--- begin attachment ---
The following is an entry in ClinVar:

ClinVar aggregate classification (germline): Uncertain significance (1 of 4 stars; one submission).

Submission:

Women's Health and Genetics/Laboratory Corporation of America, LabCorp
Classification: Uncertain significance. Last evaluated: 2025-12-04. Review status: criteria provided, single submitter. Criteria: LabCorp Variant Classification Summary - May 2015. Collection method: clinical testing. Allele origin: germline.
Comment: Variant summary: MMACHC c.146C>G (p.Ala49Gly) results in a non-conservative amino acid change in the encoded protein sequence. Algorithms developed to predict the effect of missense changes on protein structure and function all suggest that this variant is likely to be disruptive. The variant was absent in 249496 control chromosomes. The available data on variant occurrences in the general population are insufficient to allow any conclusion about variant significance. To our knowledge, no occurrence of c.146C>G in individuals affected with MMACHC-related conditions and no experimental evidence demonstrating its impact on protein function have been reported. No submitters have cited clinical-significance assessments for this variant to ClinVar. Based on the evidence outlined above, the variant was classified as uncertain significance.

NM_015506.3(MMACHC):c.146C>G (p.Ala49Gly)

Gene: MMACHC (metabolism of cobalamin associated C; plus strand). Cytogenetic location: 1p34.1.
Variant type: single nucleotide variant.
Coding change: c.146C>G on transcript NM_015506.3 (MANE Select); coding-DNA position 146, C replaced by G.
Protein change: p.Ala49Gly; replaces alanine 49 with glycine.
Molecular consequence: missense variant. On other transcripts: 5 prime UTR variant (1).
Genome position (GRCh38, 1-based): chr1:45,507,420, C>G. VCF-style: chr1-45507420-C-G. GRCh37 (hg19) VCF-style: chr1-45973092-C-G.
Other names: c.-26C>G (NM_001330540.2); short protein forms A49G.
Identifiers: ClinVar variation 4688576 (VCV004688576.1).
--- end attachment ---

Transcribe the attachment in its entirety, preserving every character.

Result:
The following is an entry in ClinVar:

ClinVar aggregate classification (germline): Uncertain significance (1 of 4 stars; one submission).

Submission:

Women's Health and Genetics/Laboratory Corporation of America, LabCorp
Classification: Uncertain significance. Last evaluated: 2025-12-04. Review status: criteria provided, single submitter. Criteria: LabCorp Variant Classification Summary - May 2015. Collection method: clinical testing. Allele origin: germline.
Comment: Variant summary: MMACHC c.146C>G (p.Ala49Gly) results in a non-conservative amino acid change in the encoded protein sequence. Algorithms developed to predict the effect of missense changes on protein structure and function all suggest that this variant is likely to be disruptive. The variant was absent in 249496 control chromosomes. The available data on variant occurrences in the general population are insufficient to allow any conclusion about variant significance. To our knowledge, no occurrence of c.146C>G in individuals affected with MMACHC-related conditions and no experimental evidence demonstrating its impact on protein function have been reported. No submitters have cited clinical-significance assessments for this variant to ClinVar. Based on the evidence outlined above, the variant was classified as uncertain significance.

NM_015506.3(MMACHC):c.146C>G (p.Ala49Gly)

Gene: MMACHC (metabolism of cobalamin associated C; plus strand). Cytogenetic location: 1p34.1.
Variant type: single nucleotide variant.
Coding change: c.146C>G on transcript NM_015506.3 (MANE Select); coding-DNA position 146, C replaced by G.
Protein change: p.Ala49Gly; replaces alanine 49 with glycine.
Molecular consequence: missense variant. On other transcripts: 5 prime UTR variant (1).
Genome position (GRCh38, 1-based): chr1:45,507,420, C>G. VCF-style: chr1-45507420-C-G. GRCh37 (hg19) VCF-style: chr1-45973092-C-G.
Other names: c.-26C>G (NM_001330540.2); short protein forms A49G.
Identifiers: ClinVar variation 4688576 (VCV004688576.1).